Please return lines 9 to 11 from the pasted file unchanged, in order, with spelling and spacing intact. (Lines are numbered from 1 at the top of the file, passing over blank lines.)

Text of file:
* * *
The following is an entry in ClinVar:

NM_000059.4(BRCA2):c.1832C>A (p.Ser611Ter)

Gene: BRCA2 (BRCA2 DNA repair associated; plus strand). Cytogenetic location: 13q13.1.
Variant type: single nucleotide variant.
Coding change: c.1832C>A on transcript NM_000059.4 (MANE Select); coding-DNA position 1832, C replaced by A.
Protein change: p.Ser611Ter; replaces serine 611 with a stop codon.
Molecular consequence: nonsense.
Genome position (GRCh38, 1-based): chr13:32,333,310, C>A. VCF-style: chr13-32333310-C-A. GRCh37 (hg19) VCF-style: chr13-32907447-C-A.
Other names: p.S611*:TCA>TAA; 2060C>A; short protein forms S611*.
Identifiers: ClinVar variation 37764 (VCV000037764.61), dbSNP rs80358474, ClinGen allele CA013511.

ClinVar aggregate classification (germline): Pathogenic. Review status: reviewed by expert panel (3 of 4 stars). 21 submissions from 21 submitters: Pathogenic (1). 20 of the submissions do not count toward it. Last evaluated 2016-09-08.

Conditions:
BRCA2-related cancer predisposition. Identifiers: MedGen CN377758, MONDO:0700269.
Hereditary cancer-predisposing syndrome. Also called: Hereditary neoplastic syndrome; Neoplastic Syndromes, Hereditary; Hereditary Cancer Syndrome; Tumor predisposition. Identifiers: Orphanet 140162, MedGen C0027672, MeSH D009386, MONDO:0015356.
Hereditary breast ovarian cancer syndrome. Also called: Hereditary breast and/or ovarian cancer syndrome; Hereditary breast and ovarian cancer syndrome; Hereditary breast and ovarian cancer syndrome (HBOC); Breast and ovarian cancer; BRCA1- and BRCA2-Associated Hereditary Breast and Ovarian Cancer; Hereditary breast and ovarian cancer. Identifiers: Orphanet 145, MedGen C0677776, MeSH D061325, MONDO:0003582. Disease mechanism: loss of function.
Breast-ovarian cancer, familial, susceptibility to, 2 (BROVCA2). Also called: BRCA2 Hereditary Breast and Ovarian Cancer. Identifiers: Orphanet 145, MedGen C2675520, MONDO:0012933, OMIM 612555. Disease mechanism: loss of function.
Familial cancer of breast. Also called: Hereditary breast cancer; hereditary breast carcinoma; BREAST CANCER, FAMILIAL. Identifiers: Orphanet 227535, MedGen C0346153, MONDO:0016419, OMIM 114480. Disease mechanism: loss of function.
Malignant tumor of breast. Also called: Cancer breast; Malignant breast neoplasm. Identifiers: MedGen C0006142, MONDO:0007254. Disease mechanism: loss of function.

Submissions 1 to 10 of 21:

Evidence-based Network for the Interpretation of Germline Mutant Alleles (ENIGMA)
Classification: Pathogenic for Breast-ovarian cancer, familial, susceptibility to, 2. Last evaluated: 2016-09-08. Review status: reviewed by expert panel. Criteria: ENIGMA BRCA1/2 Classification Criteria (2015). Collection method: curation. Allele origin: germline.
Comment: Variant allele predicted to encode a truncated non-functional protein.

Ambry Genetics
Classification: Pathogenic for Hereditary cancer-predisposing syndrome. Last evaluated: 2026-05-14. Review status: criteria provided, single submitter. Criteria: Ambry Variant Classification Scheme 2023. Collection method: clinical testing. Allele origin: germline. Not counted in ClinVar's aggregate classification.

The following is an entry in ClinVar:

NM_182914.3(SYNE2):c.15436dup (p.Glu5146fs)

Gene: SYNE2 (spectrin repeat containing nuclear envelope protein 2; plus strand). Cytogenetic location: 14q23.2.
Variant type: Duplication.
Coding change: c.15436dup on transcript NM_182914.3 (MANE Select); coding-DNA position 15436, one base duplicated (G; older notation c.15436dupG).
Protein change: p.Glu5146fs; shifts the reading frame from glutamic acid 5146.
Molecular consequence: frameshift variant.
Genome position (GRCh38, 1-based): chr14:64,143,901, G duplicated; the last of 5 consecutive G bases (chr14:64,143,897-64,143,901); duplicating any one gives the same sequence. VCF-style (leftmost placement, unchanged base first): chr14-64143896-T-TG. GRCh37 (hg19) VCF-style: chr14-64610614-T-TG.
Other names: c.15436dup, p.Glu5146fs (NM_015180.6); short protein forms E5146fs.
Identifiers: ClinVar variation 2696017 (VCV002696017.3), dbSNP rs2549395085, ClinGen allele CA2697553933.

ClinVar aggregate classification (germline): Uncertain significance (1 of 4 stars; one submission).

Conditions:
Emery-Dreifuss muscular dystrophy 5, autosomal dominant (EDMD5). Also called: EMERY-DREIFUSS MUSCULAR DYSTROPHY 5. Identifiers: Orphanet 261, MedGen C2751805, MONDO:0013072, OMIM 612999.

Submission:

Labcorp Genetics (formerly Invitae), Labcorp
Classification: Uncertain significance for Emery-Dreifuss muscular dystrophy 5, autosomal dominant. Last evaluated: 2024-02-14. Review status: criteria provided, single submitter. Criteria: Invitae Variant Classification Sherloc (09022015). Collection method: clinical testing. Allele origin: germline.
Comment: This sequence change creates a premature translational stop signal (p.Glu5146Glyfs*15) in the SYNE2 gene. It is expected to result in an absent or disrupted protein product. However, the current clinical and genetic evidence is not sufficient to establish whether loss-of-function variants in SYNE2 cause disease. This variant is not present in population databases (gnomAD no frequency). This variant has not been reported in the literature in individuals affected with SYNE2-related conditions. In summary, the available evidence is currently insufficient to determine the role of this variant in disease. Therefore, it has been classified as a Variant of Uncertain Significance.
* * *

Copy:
Other names: p.S611*:TCA>TAA; 2060C>A; short protein forms S611*.
Identifiers: ClinVar variation 37764 (VCV000037764.61), dbSNP rs80358474, ClinGen allele CA013511.

ClinVar aggregate classification (germline): Pathogenic. Review status: reviewed by expert panel (3 of 4 stars). 21 submissions from 21 submitters: Pathogenic (1). 20 of the submissions do not count toward it. Last evaluated 2016-09-08.